Where were you a year ago today?
A year ago today, I was signing my ketubah. And now, I’m holding my two month old baby girl.
Whoever coined the phrase “what a difference a year makes” wasn’t kidding.
A year ago, I walked down the aisle in my favorite synagogue. Each step was fraught with significance for me. Each step toward the chuppah, on the arms of my parents, was one step further away from my previous marriage and painful divorce. Each step was toward a new man, a new marriage, a new version of myself and a new future. Each step was one step toward fear – will I be good enough for my new husband? – and yet away from it at the same time, as I told myself, I can do this. I can give myself to someone else without being afraid and without repeating history.
I came closer to him. I couldn’t look him in the eye, for fear that I would cry. I circled him seven times, carving out a space for us and our marriage that was separate from the world and yet part of it. Each step, I realized, was sacred.
Each step – one small step for womankind, one giant step for me — was a decision.
At the beginning of the Jewish year at Rosh Hashanah, legend has it, the entire Jewish people are evaluated by God based on their deeds over the past year. That is when it is written in the Book of Life who will be born and who will die, and what the future holds. The only way to change the severity of God’s decree is through three things: teshuva, tefila, and tzedaka, often translated as repentance, prayer, and good deeds. We sign the Book of Life with the handwriting of what we’ve done, or not done. We make choices, and in doing so, write our own stories.
At Rosh Hashanah, we think about our lives and where we want them to go. Regret, though, is an inherent, critical part of the year’s Jewish beginning at Rosh Hashanah. True beginnings are not a given – rather, they are earned. A real beginning is a privilege, not a right.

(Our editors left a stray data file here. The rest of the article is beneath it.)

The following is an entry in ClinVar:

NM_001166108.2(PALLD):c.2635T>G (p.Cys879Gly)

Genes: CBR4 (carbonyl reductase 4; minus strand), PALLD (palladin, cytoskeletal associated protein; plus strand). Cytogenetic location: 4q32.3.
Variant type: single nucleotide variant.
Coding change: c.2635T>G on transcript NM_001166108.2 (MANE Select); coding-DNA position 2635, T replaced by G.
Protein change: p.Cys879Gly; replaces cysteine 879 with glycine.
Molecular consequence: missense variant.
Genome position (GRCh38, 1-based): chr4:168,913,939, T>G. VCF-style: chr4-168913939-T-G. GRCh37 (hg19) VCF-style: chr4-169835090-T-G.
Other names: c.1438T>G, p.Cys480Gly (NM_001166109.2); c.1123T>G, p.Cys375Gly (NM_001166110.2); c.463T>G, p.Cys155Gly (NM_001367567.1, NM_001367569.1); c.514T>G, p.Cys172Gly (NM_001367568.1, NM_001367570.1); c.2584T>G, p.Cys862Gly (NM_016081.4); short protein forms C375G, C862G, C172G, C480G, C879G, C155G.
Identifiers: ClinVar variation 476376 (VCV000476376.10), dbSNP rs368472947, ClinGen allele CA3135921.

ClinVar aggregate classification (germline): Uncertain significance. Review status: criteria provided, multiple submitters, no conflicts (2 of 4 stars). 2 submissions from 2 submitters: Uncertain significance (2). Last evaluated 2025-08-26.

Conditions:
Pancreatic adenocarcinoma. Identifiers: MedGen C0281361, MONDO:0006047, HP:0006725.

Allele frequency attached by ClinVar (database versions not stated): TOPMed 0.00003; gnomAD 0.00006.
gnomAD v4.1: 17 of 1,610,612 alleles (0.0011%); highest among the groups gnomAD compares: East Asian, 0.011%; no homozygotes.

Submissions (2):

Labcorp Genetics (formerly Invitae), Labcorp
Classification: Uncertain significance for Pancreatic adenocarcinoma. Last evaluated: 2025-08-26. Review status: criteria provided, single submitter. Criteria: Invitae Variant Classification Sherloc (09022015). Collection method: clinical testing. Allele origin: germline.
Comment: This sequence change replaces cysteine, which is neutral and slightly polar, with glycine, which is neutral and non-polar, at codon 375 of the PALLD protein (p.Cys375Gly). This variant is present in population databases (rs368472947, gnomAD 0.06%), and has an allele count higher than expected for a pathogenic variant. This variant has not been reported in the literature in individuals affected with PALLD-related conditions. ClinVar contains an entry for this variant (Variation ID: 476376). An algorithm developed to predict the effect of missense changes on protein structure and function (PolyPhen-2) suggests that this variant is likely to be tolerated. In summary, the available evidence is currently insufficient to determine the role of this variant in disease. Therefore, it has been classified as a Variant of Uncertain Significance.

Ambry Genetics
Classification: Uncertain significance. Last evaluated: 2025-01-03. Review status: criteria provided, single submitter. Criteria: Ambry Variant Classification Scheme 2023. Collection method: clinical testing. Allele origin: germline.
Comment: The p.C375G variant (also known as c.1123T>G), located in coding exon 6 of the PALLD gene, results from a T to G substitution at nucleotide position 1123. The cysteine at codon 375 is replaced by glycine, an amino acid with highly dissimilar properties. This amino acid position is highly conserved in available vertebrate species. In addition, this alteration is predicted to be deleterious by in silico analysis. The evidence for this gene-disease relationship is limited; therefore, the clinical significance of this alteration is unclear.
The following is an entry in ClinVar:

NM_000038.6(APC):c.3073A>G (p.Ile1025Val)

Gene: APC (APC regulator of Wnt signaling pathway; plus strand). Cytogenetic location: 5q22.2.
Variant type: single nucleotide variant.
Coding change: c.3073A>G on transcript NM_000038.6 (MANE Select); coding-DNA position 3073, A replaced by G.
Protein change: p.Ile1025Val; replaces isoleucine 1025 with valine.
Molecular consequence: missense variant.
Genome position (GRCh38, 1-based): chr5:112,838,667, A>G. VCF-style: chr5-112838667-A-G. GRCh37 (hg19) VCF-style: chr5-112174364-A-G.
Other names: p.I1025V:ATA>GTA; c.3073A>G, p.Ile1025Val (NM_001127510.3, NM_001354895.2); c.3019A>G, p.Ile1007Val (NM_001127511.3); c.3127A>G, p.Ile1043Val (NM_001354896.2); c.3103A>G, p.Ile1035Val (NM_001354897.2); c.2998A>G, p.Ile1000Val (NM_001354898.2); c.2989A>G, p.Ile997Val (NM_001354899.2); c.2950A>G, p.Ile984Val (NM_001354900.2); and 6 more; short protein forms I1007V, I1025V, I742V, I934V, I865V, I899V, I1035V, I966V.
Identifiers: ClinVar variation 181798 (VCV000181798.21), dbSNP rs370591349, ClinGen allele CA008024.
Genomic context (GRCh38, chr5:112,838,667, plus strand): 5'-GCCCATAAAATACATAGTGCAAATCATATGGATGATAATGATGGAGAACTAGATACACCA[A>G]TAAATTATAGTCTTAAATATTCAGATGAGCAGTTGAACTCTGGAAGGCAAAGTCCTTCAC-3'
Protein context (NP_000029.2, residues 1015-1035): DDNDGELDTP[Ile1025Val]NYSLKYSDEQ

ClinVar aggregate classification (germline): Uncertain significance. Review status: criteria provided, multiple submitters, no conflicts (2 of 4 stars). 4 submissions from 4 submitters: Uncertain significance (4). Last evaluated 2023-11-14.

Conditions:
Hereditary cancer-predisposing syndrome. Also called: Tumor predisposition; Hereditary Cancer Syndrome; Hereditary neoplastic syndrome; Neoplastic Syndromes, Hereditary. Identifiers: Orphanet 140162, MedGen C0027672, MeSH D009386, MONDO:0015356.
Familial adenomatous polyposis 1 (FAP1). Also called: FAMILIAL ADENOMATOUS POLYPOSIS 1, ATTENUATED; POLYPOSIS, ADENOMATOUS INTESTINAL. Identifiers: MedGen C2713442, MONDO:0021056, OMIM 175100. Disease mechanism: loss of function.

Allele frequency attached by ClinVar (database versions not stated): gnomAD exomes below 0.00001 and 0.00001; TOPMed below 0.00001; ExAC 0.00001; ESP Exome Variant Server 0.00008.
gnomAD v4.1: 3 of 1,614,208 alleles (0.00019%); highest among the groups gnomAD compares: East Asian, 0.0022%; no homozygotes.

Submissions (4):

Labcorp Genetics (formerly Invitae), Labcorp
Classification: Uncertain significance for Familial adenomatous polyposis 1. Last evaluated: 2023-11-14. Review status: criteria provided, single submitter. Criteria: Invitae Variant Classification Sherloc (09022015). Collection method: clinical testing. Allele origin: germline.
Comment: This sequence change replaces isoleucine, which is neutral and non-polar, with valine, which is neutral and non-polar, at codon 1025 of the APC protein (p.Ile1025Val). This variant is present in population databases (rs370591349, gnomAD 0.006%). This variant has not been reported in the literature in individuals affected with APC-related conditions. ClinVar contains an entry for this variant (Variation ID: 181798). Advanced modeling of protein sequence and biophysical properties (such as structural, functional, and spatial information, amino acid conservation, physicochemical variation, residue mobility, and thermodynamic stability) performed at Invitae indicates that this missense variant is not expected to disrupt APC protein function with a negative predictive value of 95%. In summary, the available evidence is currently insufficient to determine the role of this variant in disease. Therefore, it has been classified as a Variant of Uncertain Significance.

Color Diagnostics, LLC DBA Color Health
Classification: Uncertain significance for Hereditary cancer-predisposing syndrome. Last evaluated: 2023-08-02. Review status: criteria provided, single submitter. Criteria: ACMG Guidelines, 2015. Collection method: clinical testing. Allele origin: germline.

Teshuva is often translated as “repentance,” far too benign a word. Revisiting what you’ve done, or haven’t, requires a degree of self-examination, and surely there is no one in the world who can possibly do that without a degree of guilt. Teshuva is an active word. Its true meaning in Hebrew comes from the root meaning to turn, to turn away from what you have done wrong and toward a new path of action. There is no room for complacency. The sheer physicality of teshuva means a deliberate avoidance of the luxury of ambiguity; you can’t just want to do it, just hope and yearn to change.
Teshuva means actually changing direction. Teshuva means taking those steps.
Interestingly, I think as I look at my newborn daughter, the Hebrew word for “mercy” shares the same root as the Hebrew word for “womb.” There are so many different ways to read into this commonality. It could be meant to suggest that forgiveness is a laborious birth. Or that women and compassion are fundamentally the same. Or that nothing can ever truly bear fruit without true and honest mercy.
I look at the deep and boundless sea of the year behind me and the years that I hope will come. And that sensation of owning my own steps makes me filled with joy and resolve– the way I feel when I look into my childrens’ and husband’s faces.
I must have done something good, I think as I look at them, in order to have earned all of you in my life. And I will spend my life working to deserve you.